The federal government’s vast and disconcerting campaign to curb politically disfavored speech on social media has finally encountered a setback. On Tuesday, District Court Judge Terry Doughty ruled against the Biden administration in a pivotal free speech case brought by Republican attorneys general on behalf of individuals punished by social media companies at the behest of federal officials.
“The underlying case alleges that coordination between government officials and social media companies including Meta (the owner of Facebook and Instagram) and Twitter routinely silenced opinions that challenged the mainstream narrative about the COVID-19 pandemic and other hot-button issues,” notes Reason‘s Eric Boehm.
That case is well-supported by an ocean of evidence, including the various disclosures within the Twitter Files—a series by independent journalists—and the Facebook Files—my own investigation into federal pressure on social media companies. The hundreds of messages sent by employees of the FBI, Centers for Disease Control and Prevention (CDC), Department of Homeland Security (DHS), other agencies, and the White House to moderators at Twitter, Meta (the parent company of Facebook and Instagram), and Google make clear that the federal government pushed the platforms to suppress dissident viewpoints on a whole host of topics.
Doughty’s ruling is a preliminary injunction that bars federal agencies from engaging in many—though not all—of these behaviors. The outcome has alarmed mainstream outlets like The Washington Post and The New York Times, whose reports included quotations from internet security “experts” fretting about the federal government’s diminished ability to police speech online. Guests on CNN and MSNBC took an even more apocalyptic tone: CNN legal analyst Elie Hoenig assailed the “aggressive, far-reaching” ruling, while NBC News reporter Ryan Reilly described a world free of federal pressure on social media platforms as one that “we wouldn’t want to live in.” Reilly also fundamentally under-appreciated the scope of the pressure campaign, telling MSNBC viewers that “It’s not as though the FBI has been going in & saying, ‘Hey, take down this post.'”
MSNBC’s @ryanjreilly argues the FBI isn’t policing social media enough: “It’s not as though the FBI has been going in & saying, ‘Hey, take down this post.’ … The FBI’s not very good at monitoring social media. Look what happened on Jan 6th. There are all of these warning signs” pic.twitter.com/S2iIkbUbe0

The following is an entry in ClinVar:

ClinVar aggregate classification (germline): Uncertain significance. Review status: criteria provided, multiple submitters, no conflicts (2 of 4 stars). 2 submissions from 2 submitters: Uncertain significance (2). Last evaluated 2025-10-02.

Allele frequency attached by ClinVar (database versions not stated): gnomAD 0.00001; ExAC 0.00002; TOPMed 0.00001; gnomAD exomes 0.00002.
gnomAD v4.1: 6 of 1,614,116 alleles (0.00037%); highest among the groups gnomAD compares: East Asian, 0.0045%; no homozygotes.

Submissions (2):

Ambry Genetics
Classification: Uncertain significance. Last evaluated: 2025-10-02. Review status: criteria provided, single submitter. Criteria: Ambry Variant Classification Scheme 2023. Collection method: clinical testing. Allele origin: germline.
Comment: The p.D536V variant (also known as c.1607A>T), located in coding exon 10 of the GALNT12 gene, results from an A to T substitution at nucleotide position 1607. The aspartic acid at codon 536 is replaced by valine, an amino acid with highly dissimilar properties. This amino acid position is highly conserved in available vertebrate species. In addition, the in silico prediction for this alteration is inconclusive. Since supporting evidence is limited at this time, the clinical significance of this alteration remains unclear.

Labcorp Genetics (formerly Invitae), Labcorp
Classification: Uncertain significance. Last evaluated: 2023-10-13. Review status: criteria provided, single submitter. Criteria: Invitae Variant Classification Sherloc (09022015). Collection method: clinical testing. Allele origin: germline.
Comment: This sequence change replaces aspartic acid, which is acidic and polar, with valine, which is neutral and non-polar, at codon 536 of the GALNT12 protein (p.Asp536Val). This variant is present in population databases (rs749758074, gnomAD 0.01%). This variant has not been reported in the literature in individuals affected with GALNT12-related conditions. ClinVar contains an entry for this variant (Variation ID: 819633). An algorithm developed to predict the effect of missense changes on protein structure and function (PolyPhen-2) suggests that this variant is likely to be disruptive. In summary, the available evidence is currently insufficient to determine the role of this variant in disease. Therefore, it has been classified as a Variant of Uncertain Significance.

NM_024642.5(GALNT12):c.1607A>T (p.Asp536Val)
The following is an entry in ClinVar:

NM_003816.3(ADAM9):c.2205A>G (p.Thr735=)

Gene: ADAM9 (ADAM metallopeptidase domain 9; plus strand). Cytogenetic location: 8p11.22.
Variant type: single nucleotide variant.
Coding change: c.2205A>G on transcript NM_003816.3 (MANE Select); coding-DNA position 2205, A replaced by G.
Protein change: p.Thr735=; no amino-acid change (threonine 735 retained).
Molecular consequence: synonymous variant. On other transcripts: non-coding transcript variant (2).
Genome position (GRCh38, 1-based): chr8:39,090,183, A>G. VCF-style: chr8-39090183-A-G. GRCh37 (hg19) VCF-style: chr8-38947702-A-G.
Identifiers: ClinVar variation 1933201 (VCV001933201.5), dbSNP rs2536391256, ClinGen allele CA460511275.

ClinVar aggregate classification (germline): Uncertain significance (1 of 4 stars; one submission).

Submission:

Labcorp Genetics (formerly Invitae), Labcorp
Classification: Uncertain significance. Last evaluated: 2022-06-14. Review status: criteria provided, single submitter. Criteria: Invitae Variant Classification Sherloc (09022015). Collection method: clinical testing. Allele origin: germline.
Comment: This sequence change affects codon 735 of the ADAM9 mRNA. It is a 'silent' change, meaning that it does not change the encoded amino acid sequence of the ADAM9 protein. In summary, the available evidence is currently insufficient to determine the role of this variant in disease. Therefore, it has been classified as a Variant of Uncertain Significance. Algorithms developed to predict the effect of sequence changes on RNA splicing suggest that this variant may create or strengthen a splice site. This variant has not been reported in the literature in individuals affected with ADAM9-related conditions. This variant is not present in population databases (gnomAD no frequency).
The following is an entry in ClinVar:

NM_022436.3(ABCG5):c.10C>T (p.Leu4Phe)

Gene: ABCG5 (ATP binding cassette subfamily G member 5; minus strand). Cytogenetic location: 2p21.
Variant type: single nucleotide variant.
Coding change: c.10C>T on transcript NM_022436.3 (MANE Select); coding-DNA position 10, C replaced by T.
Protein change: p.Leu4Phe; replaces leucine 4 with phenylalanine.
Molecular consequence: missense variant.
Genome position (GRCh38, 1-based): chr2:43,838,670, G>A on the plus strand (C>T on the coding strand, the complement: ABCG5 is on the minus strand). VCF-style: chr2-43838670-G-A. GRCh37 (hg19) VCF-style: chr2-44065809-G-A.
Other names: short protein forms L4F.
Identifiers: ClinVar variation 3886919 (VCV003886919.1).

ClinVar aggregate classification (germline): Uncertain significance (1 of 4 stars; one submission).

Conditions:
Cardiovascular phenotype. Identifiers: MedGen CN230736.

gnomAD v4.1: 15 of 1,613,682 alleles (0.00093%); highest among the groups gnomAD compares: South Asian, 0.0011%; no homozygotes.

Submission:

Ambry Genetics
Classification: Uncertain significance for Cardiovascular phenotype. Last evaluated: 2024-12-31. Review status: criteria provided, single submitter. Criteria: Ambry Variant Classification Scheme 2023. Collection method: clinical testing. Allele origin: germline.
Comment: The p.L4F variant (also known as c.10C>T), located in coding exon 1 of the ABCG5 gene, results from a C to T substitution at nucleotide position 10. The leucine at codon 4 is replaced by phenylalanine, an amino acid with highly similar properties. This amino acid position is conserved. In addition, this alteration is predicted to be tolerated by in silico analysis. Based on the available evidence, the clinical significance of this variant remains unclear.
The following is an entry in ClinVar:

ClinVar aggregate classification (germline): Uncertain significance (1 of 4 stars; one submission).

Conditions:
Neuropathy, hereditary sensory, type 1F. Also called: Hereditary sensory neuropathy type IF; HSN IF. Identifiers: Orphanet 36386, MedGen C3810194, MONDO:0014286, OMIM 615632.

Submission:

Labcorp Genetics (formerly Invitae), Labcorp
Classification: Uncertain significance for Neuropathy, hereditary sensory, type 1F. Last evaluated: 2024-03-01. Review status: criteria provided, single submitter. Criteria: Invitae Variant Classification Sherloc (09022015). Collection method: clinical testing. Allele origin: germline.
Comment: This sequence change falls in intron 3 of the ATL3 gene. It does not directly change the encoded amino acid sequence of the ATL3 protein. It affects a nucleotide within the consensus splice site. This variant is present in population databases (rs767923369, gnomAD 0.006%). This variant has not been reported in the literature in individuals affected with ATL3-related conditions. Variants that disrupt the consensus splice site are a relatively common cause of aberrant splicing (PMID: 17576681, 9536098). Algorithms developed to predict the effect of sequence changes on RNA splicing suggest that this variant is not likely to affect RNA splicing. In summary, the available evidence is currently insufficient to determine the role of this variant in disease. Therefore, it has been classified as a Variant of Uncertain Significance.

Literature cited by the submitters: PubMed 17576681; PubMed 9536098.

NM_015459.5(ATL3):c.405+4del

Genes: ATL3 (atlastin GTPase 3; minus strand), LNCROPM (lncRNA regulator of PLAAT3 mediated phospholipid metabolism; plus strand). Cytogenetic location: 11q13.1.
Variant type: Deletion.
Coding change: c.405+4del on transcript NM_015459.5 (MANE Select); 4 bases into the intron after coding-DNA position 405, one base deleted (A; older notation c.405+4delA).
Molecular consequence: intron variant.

— Tom Elliott (@tomselliott) July 5, 2023
Contrary to Reilly’s claim, the FBI has done precisely that. For instance, the FBI frequently flagged joke tweets about the 2020 election and asked moderators at Twitter to take them down. The White House itself did the very same thing. As Doughty pointed out in his ruling, White House Digital Strategy Director Rob Flaherty personally appealed to Twitter to remove an account that parodied Biden’s granddaughter. “Please remove this account immediately,” wrote Flaherty. Forty-five minutes later, Twitter complied.
If Doughty’s decision prevents the federal employees from engaging in such heavy-handed muzzling, it would be a welcome relief. Unfortunately, there is reason to doubt that the decision will meaningfully constrain the feds. That’s because Doughty drew up a list of actions that are “NOT prohibited by this preliminary injunction,” and this list could reasonably be read to permit the very sort of behavior—jawboning—that has produced the censorship.
Doughty’s terms, for instance, allow the federal government to notify social media companies about threats to national security, criminal efforts to suppress voting, foreign attempts to influence elections, and communications that intend “to detect, prevent, or mitigate malicious cyber activity.” It’s worth recalling that prior to COVID-19, many of the communications between the feds and the platforms concerned precisely these subjects: purported foreign influence, malicious activity, etc.
When national intelligence officials cautioned social media companies about New York Post‘s Hunter Biden laptop story, for instance, they cited the threat of foreign election interference. Efforts to purge social media of so-called Russian bots—which was, in actuality, a crackdown on legitimate speech, expressed by Americans—were conducted under the auspices of malicious activity prevention.
Will Duffield, a policy analyst at the Cato Institute, is similarly concerned that Doughty’s ruling might not make enough of a difference.
The top half of the injunction reads like a “complete and total shutdown of government communication with social media platforms until courts figure out what’s going on, but the bottom half includes exceptions wide enough to include many of the most controversial government communications with platforms,” he says.
Duffield would like to see federal legislation that mandates disclosure, forcing government actors to be transparent about their communications with social media companies so that they can be held accountable—even sued—if their conduct crosses the line into censorship.
“It’s good to see courts taking jawboning seriously, but this preliminary injunction illustrates how difficult it is to draw clear lines that prohibit government bullying without blocking merely informative speech,” he says.
In the meantime, the Biden administration has not said whether it will appeal Doughty’s ruling.
“We do disagree with the decision, but the DOJ will come up with their own options,” said White House Press Secretary Karine Jean-Pierre.